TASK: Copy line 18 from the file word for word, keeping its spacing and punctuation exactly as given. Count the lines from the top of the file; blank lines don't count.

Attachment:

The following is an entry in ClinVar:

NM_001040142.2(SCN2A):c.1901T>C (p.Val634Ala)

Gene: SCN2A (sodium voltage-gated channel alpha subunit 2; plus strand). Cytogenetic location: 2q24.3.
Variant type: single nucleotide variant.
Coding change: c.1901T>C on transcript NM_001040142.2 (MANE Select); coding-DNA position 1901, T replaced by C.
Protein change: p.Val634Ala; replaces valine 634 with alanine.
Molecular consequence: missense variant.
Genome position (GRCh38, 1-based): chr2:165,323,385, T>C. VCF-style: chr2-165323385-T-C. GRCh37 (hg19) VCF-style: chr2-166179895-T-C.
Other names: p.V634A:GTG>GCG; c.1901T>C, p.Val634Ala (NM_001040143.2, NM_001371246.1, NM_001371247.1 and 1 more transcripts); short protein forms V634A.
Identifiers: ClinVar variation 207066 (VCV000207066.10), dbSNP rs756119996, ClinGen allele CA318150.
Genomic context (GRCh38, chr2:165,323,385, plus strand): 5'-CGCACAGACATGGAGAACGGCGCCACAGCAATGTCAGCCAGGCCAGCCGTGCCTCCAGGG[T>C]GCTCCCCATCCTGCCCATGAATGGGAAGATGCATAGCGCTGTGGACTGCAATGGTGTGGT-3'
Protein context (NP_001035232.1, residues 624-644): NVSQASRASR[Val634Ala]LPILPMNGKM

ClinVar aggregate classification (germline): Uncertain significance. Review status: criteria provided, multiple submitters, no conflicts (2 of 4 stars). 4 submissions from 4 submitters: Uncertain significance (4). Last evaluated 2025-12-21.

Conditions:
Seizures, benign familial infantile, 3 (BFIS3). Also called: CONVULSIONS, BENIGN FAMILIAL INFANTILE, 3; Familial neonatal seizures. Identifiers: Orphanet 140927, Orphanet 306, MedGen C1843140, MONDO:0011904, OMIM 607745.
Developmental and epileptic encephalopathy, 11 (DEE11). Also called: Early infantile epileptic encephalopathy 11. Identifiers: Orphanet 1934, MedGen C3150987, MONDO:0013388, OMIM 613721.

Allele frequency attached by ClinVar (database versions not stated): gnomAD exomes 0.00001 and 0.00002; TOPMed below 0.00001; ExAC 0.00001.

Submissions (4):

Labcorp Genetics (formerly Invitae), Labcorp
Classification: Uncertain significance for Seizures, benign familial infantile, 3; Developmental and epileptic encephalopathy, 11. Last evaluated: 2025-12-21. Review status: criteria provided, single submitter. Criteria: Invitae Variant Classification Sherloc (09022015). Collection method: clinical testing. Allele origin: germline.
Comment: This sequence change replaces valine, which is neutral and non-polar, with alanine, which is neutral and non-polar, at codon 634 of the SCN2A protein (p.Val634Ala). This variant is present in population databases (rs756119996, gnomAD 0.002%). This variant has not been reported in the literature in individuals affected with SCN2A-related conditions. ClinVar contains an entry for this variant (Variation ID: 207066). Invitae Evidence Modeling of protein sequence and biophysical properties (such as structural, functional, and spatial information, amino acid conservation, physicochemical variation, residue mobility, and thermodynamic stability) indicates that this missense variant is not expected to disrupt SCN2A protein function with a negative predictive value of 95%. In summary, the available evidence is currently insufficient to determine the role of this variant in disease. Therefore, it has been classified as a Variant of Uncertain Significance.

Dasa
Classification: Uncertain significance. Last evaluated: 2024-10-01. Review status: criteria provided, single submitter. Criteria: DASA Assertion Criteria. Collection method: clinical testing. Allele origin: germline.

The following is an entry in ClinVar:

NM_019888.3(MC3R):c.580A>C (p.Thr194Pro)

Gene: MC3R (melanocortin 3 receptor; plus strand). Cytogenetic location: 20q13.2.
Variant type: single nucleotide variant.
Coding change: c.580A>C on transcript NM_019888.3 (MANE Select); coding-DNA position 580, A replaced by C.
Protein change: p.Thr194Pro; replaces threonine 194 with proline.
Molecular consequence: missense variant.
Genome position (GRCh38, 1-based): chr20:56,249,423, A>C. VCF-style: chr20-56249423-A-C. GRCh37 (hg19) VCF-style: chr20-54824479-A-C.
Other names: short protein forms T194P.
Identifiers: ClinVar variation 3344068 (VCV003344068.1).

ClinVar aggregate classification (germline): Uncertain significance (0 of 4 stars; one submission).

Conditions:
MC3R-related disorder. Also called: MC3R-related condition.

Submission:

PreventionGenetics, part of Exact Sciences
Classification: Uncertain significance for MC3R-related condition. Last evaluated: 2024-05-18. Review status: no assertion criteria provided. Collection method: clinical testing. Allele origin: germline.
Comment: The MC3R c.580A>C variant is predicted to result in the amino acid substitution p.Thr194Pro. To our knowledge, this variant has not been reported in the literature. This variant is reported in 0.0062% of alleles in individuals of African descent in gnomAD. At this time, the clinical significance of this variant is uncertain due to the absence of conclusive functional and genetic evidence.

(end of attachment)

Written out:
Submissions (4):